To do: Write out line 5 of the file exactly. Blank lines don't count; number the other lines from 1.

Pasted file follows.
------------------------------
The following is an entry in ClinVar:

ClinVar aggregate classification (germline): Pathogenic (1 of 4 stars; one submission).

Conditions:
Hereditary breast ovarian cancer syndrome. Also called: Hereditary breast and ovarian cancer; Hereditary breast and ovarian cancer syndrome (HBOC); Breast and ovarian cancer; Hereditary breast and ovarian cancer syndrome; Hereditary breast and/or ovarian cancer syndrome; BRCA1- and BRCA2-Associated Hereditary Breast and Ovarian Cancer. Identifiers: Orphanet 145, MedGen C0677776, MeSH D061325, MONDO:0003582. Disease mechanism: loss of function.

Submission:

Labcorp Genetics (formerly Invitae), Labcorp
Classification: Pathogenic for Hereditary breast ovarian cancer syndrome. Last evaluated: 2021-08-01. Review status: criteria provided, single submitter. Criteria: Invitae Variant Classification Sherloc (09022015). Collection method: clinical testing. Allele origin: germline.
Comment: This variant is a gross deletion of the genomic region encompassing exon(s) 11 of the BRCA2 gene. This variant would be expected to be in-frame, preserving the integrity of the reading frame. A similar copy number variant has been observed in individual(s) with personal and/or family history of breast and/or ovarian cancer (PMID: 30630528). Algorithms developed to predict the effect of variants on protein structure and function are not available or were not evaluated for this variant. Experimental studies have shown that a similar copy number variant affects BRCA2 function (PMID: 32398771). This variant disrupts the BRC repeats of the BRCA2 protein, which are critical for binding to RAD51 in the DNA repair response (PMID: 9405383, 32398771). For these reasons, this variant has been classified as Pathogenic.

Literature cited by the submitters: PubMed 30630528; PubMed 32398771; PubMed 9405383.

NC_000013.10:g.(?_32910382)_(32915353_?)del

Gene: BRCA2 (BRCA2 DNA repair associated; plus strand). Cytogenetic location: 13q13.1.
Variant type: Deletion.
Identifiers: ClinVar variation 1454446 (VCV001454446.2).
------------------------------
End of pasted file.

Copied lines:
Submission: